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Liquid xenon detector physics with XENON1T and HeXe : Electric noise stability, background discrimination studies and measurements of the scintillation pulse shape

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Cichon,  Dominick
Division Prof. Dr. Manfred Lindner, MPI for Nuclear Physics, Max Planck Society;

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phd_thesis_cichon_final.pdf
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Citation

Cichon, D. (2021). Liquid xenon detector physics with XENON1T and HeXe: Electric noise stability, background discrimination studies and measurements of the scintillation pulse shape. PhD Thesis, Ruprecht-Karls-Universität, Heidelberg.


Cite as: http://hdl.handle.net/21.11116/0000-0007-D48F-9
Abstract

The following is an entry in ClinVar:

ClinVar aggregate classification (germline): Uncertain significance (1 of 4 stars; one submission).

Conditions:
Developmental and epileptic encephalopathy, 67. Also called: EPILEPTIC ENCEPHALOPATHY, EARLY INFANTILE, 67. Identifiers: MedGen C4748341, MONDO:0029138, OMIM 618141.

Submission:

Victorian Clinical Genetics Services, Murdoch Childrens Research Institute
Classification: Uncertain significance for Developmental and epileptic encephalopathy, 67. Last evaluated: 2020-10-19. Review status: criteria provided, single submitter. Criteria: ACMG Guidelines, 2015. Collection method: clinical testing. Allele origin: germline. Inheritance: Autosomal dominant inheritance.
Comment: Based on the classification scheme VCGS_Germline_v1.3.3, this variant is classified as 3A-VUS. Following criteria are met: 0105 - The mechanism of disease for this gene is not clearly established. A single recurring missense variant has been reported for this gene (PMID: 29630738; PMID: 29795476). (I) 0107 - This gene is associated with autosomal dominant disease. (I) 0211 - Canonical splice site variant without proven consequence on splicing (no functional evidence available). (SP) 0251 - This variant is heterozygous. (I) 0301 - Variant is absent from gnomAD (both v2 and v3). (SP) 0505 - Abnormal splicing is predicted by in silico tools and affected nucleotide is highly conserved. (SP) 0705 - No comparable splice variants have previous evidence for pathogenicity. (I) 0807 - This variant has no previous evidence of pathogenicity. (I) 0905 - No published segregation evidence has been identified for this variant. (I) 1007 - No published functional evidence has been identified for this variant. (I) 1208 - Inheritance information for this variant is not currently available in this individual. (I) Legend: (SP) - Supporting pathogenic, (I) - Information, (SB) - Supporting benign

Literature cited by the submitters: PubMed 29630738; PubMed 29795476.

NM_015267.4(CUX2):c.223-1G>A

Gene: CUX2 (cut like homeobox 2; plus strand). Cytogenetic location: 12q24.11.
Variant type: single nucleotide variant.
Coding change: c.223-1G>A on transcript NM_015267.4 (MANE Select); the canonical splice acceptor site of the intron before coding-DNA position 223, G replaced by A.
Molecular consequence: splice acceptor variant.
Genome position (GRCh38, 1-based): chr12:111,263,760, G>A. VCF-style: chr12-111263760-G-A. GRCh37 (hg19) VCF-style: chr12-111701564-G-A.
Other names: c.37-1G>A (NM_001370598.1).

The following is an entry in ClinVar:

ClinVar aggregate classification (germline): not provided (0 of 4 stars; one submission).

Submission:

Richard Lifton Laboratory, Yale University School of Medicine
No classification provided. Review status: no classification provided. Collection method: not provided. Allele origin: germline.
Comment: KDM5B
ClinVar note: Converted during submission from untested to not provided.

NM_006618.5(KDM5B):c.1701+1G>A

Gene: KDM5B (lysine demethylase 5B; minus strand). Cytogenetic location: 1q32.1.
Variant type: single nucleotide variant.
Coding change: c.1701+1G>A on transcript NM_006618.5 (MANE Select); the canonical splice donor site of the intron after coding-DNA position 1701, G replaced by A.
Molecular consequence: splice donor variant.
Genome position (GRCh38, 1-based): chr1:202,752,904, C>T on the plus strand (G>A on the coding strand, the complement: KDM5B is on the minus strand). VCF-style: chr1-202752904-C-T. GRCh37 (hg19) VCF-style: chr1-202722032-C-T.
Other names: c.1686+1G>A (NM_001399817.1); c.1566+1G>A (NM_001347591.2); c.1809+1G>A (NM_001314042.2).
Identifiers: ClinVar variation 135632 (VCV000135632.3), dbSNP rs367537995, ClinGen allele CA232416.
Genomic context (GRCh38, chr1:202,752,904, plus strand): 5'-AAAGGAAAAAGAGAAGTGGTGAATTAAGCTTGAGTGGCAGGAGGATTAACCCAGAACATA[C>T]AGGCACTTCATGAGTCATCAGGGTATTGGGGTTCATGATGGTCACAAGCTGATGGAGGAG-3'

Liquefied xenon (LXe) is a popular detection medium for experiments searching for rare interactions proposed by beyond the Standard Model theories. It is employed in dual-phase time projection chambers (TPCs) used by experiments such as XENON1T, which attempt to measure particle dark matter interactions as well as the neutrinoless double-beta decay. A precise understanding of the processes behind the signals of such detectors is necessary to discriminate between background and signal events as well as possible. This work presents analyses regarding LXe TPCs physics. In the first part, the temporal evolution of electric noise in the XENON1T experiment is examined. Furthermore, a selection criterion, which has been developed to exclude interactions happening in the TPC’s gas phase, is extended to higher energy scales. Finally, it is investigated whether the LXe scintillation pulse shape allows to discriminate between nuclear recoils and background electronic recoils which originate from decays in or on TPC reflector panels. The pulse shape is also the topic of the second and final part. There, its electric field strength dependence is measured, using the TPC of the HeidelbergXenon (HeXe) system, for conversion electrons coming from 83mKr decays as well as for alpha-particles from decays of 222Rn and daughters.